Take It to the Lord in Prayer

Trinitarian Congregational Church                       19th Sunday after Pentecost

Anthony S. Kill                                                                     October 15, 2017

Texts: Acts 5:12-16; Matthew 20:29-34

 

This is the second worship service that I’ve led here at Trinitarian that has included Prayer Circles during the service

I realize that some of you may have never seen, or even heard of, a such a service of prayer before now.

Granted, such a service may seem foreign to the mainline Protestant tradition.

Perhaps it sounds like something out of the Charismatic tradition, where a preacher will put a hand on your head and shout “Heal!” and everyone will throw away their eyeglasses or hearing aids.

So first, let me assure you that in the 1986 Book of Worship of the United Church of Christ, there is a worship service for Healing Prayer,      with laying on of hands  — and even an option of anointing with oil.

I’ve participated in many services of healing prayer over the years.

Let me share with you a bit of personal history: When I first came to Massachusetts in the mid-1980’s, my first position was as interim pastor at First Church in Cambridge UCC in Harvard Square, while the settled pastor was on a year-long sabbatical.

There was a prayer group that met monthly on a weekday evening in the parlor to pray for each other, for others in the congregation, and for the needs of the world.

They wanted a more formal prayer service, in the chapel or the sanctuary, and they wanted to invite more people, so they asked me if I would help them create a healing prayer ritual and lead a service.

Soon we started doing monthly services of healing prayer in the chapel.

During that same year, I was asked by the Metropolitan Boston Area Conference Minister (Rev. Charles Harper at that time) if I would be the Massachusetts Conference’s representative at an Interfaith AIDS Task Force, a body that was coming together to offer a religious response to the AIDS crisis.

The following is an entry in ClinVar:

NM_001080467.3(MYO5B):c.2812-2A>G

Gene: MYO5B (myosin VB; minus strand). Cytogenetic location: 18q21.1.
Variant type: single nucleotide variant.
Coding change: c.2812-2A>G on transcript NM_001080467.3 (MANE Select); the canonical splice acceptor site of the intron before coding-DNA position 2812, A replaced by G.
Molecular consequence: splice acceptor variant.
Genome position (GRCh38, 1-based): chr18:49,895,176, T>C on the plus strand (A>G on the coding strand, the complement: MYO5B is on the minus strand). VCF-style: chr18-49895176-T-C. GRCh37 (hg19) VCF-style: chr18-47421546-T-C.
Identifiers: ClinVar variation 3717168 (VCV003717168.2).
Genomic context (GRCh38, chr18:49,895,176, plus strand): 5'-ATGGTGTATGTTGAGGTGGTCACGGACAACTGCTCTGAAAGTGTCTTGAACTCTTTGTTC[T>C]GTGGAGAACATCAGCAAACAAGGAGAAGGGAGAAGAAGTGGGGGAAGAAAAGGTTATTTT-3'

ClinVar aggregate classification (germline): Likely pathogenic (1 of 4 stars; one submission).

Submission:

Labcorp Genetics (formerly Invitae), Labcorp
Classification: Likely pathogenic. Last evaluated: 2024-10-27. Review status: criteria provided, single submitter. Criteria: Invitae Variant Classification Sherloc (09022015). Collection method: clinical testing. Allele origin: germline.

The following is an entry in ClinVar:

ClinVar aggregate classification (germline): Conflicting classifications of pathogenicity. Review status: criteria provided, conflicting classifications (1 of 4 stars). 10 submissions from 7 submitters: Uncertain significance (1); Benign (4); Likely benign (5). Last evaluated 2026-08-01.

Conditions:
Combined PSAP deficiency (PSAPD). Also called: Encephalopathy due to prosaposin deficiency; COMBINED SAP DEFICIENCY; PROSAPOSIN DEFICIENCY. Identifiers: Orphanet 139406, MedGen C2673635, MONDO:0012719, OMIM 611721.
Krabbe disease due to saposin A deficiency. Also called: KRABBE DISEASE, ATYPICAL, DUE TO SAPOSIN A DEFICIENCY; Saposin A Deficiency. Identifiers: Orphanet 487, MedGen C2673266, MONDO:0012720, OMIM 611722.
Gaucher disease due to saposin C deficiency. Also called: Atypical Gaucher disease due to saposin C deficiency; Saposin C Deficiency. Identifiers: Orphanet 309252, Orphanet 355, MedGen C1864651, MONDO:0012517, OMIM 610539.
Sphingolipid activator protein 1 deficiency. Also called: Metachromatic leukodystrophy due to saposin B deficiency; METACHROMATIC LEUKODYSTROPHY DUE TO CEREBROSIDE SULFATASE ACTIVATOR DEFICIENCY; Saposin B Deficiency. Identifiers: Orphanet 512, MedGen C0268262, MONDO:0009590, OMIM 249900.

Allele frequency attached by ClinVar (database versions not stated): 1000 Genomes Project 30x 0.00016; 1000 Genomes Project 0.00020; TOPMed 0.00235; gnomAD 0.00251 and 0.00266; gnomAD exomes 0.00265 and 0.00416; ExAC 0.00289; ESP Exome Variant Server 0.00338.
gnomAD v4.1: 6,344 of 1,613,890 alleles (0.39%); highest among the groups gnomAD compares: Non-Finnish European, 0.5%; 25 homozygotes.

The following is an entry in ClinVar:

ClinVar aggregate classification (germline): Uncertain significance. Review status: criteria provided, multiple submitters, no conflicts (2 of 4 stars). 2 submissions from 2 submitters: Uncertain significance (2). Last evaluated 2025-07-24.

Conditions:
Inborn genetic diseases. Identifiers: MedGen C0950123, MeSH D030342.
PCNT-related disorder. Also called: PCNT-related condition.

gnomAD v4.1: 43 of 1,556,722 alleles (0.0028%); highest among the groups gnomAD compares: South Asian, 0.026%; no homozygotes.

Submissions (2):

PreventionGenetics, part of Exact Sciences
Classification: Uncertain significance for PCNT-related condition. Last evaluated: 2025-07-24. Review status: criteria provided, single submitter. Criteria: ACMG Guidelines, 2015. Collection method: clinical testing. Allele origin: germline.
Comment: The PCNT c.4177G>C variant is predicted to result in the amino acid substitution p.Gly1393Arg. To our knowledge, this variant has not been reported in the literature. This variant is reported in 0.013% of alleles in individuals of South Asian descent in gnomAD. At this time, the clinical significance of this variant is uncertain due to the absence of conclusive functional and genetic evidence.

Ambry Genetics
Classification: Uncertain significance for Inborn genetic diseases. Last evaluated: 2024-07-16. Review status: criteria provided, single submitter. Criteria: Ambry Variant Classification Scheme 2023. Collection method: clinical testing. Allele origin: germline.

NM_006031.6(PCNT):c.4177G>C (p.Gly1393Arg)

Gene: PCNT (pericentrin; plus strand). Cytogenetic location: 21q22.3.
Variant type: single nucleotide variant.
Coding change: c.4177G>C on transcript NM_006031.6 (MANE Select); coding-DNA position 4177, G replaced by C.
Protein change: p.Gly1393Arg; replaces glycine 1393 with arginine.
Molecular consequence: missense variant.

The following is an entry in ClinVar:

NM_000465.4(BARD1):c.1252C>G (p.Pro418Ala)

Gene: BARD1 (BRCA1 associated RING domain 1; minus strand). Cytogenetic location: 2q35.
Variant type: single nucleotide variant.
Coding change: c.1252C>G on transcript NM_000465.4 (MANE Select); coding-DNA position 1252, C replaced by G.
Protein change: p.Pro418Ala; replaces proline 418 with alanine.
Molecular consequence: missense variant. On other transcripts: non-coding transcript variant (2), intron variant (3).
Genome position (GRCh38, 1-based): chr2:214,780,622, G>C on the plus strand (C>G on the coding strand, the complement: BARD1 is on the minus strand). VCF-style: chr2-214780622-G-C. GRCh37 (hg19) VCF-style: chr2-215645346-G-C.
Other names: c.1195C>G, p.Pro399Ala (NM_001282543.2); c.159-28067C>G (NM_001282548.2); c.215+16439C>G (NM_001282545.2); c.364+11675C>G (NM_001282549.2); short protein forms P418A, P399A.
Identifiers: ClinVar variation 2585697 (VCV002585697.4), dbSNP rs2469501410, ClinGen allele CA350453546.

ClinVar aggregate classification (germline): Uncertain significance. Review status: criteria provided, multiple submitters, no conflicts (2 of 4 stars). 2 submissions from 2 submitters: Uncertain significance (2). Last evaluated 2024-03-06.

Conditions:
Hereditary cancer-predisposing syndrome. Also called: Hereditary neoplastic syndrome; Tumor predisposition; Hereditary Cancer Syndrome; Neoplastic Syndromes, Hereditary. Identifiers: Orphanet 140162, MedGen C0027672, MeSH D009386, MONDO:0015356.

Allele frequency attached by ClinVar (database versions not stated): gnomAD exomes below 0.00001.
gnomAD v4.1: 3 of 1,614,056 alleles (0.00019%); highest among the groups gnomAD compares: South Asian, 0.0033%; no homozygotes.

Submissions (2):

This was the mid-80’s.  AIDS was a brand new mysterious plague, largely not understood even by the medical profession, and greatly feared, not only by the general population but even by health care workers.

No one wanted to touch or go near a person with AIDS.

And of course, it was also widely known as “The Gay Plague”, making it  even more repulsive to those who disapproved of homosexuality.

I had just come to Massachusetts from the New York City area, where I’d been involved in some ecumenical work there to help people understand the AIDS epidemic, and respond with some compassion.

In any case, the Boston Interfaith AIDS Task Force decided that one way to give witness to a compassionate Christian response was to hold healing services, including laying on of hands, not only for AIDS patients and their loved ones, but also for health care workers and all who were in any way involved.

Of course, it wasn’t just for AIDS – anyone and everyone was invited to come and participate and receive prayers for healing.

Every month, we would hold an evening service at a different church in the greater Boston area – Episcopal, Lutheran, Baptist,       Congregational, Unitarian, Presbyterian, and the services would be led by a large group of ecumenical clergy each month.

This went on for several years.

After I completed my interim position at First Church in Cambridge, I next served a congregational church in Arlington for several years, and we hosted occasional Interfaith Healing Services there.